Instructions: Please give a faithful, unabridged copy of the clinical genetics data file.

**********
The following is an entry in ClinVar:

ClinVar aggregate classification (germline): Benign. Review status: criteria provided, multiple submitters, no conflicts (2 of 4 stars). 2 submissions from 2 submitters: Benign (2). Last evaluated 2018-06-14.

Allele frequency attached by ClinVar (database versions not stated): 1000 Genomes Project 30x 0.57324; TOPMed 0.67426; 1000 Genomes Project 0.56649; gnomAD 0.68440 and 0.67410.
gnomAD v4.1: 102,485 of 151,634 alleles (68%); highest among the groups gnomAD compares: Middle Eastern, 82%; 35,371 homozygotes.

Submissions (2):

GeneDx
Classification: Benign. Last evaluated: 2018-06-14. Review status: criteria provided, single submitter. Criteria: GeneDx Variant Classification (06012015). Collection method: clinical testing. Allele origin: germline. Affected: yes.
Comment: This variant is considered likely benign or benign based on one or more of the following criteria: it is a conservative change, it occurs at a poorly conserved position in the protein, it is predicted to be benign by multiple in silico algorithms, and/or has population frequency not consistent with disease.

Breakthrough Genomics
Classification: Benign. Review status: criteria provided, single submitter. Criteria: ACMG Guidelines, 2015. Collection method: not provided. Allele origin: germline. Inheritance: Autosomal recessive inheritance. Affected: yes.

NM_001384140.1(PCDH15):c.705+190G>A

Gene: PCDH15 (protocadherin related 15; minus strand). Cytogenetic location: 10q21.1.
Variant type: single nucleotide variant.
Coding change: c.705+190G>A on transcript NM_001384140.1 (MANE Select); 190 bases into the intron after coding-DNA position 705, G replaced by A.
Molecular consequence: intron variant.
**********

The following is an entry in ClinVar:

ClinVar aggregate classification (germline): Benign. Review status: criteria provided, multiple submitters, no conflicts (2 of 4 stars). 2 submissions from 2 submitters: Benign (2). Last evaluated 2018-06-14.

Allele frequency attached by ClinVar (database versions not stated): 1000 Genomes Project 30x 0.57324; TOPMed 0.67426; 1000 Genomes Project 0.56649; gnomAD 0.68440 and 0.67410.
gnomAD v4.1: 102,485 of 151,634 alleles (68%); highest among the groups gnomAD compares: Middle Eastern, 82%; 35,371 homozygotes.

Submissions (2):

GeneDx
Classification: Benign. Last evaluated: 2018-06-14. Review status: criteria provided, single submitter. Criteria: GeneDx Variant Classification (06012015). Collection method: clinical testing. Allele origin: germline. Affected: yes.
Comment: This variant is considered likely benign or benign based on one or more of the following criteria: it is a conservative change, it occurs at a poorly conserved position in the protein, it is predicted to be benign by multiple in silico algorithms, and/or has population frequency not consistent with disease.

Breakthrough Genomics
Classification: Benign. Review status: criteria provided, single submitter. Criteria: ACMG Guidelines, 2015. Collection method: not provided. Allele origin: germline. Inheritance: Autosomal recessive inheritance. Affected: yes.

NM_001384140.1(PCDH15):c.705+190G>A

Gene: PCDH15 (protocadherin related 15; minus strand). Cytogenetic location: 10q21.1.
Variant type: single nucleotide variant.
Coding change: c.705+190G>A on transcript NM_001384140.1 (MANE Select); 190 bases into the intron after coding-DNA position 705, G replaced by A.
Molecular consequence: intron variant.